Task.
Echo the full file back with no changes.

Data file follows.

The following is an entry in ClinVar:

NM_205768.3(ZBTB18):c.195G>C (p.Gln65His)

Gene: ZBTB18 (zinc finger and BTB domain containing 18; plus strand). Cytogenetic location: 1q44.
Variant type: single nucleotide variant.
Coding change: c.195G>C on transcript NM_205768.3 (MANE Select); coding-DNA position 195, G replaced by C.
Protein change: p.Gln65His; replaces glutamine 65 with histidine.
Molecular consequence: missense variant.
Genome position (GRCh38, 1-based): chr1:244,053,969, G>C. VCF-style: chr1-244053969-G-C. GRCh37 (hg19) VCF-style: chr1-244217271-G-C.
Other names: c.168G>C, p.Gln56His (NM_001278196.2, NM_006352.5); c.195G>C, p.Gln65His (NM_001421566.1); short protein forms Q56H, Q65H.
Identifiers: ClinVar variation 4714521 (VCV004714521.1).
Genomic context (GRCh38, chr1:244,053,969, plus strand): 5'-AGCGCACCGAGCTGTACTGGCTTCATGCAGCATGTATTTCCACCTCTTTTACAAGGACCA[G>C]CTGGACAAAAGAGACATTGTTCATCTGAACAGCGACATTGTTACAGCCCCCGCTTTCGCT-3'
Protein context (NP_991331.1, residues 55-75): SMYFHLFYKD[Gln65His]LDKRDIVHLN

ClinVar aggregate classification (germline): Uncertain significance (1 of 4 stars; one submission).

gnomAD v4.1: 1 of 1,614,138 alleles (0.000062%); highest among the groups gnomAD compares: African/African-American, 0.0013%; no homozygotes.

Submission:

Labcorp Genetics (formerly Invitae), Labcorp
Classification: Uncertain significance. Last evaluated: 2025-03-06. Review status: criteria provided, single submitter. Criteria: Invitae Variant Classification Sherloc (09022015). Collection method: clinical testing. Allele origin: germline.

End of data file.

The following is an entry in ClinVar:

NM_205768.3(ZBTB18):c.195G>C (p.Gln65His)

Gene: ZBTB18 (zinc finger and BTB domain containing 18; plus strand). Cytogenetic location: 1q44.
Variant type: single nucleotide variant.
Coding change: c.195G>C on transcript NM_205768.3 (MANE Select); coding-DNA position 195, G replaced by C.
Protein change: p.Gln65His; replaces glutamine 65 with histidine.
Molecular consequence: missense variant.
Genome position (GRCh38, 1-based): chr1:244,053,969, G>C. VCF-style: chr1-244053969-G-C. GRCh37 (hg19) VCF-style: chr1-244217271-G-C.
Other names: c.168G>C, p.Gln56His (NM_001278196.2, NM_006352.5); c.195G>C, p.Gln65His (NM_001421566.1); short protein forms Q56H, Q65H.
Identifiers: ClinVar variation 4714521 (VCV004714521.1).
Genomic context (GRCh38, chr1:244,053,969, plus strand): 5'-AGCGCACCGAGCTGTACTGGCTTCATGCAGCATGTATTTCCACCTCTTTTACAAGGACCA[G>C]CTGGACAAAAGAGACATTGTTCATCTGAACAGCGACATTGTTACAGCCCCCGCTTTCGCT-3'
Protein context (NP_991331.1, residues 55-75): SMYFHLFYKD[Gln65His]LDKRDIVHLN

ClinVar aggregate classification (germline): Uncertain significance (1 of 4 stars; one submission).

gnomAD v4.1: 1 of 1,614,138 alleles (0.000062%); highest among the groups gnomAD compares: African/African-American, 0.0013%; no homozygotes.

Submission:

Labcorp Genetics (formerly Invitae), Labcorp
Classification: Uncertain significance. Last evaluated: 2025-03-06. Review status: criteria provided, single submitter. Criteria: Invitae Variant Classification Sherloc (09022015). Collection method: clinical testing. Allele origin: germline.